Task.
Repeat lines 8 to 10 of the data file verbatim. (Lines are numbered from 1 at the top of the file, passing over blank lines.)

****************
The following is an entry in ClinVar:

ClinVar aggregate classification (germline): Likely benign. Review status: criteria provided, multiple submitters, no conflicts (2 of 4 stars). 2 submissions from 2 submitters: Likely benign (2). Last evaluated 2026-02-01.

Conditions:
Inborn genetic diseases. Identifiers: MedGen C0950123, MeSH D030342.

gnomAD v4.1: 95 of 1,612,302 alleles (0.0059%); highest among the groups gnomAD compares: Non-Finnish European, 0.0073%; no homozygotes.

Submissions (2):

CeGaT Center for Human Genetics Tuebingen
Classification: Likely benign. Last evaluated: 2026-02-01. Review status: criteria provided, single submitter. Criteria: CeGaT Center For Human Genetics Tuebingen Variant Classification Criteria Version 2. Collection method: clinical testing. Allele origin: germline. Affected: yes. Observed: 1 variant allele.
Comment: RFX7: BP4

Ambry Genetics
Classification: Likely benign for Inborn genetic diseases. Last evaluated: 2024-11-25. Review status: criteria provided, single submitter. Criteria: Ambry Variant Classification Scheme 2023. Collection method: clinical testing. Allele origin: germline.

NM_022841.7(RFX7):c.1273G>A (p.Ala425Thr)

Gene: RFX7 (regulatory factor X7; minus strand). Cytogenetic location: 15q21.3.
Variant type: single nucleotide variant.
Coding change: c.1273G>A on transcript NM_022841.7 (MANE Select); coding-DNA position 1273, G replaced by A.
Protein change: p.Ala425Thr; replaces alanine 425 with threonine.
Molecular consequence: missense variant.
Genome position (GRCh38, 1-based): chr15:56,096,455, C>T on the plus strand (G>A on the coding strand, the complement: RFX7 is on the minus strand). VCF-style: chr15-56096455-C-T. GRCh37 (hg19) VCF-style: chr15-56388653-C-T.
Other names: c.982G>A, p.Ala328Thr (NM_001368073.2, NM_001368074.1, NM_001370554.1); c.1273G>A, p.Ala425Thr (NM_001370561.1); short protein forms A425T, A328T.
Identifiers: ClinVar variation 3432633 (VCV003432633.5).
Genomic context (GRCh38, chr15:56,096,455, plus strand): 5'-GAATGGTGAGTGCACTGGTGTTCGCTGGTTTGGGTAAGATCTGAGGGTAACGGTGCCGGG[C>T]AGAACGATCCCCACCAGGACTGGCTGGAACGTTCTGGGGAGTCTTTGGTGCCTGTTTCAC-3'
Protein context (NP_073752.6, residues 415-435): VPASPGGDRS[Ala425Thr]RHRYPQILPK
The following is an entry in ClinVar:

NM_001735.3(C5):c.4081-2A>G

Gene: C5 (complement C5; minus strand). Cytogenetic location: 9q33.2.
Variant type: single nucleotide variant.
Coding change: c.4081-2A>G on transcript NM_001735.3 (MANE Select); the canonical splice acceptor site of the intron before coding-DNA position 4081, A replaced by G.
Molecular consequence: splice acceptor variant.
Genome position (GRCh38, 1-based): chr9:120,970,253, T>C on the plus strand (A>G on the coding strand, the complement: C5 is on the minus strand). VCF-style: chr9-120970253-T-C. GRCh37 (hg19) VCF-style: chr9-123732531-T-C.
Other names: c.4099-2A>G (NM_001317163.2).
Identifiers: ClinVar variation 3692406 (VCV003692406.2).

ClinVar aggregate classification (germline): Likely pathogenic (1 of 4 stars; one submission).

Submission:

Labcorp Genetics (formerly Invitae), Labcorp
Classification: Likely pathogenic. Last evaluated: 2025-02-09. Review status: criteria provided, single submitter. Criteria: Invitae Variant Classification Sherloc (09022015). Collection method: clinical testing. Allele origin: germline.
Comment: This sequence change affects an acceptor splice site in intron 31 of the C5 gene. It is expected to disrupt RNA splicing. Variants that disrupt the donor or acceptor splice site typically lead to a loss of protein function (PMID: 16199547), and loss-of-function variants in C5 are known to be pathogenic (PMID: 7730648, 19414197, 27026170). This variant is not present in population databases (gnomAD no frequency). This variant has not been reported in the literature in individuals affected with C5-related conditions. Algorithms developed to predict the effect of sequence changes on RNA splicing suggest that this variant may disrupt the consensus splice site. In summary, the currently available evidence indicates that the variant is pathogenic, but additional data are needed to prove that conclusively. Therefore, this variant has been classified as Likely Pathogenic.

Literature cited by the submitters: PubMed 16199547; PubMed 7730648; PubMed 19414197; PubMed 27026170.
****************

Classification: Likely benign. Last evaluated: 2026-02-01. Review status: criteria provided, single submitter. Criteria: CeGaT Center For Human Genetics Tuebingen Variant Classification Criteria Version 2. Collection method: clinical testing. Allele origin: germline. Affected: yes. Observed: 1 variant allele.
Comment: RFX7: BP4

Ambry Genetics